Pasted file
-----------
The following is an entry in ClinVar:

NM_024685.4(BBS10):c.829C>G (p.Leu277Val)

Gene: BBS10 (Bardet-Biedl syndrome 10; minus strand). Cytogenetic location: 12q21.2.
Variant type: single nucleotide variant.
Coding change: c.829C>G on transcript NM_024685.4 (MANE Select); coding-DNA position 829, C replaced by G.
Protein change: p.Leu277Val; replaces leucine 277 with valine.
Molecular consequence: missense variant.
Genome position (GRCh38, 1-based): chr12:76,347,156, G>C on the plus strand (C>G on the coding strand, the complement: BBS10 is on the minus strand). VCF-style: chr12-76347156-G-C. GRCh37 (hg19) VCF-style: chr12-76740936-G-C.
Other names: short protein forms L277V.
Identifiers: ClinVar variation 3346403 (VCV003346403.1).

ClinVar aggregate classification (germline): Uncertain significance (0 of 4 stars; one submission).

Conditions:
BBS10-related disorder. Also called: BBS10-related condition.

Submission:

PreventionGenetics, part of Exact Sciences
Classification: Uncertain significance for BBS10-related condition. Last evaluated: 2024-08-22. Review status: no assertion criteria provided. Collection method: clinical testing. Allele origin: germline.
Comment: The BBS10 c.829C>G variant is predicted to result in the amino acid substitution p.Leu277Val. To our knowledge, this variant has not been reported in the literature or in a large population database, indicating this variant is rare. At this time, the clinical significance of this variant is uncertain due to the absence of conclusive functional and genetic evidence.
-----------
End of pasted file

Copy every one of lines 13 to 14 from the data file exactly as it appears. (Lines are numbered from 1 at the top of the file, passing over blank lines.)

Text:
BBS10-related disorder. Also called: BBS10-related condition.

Submission: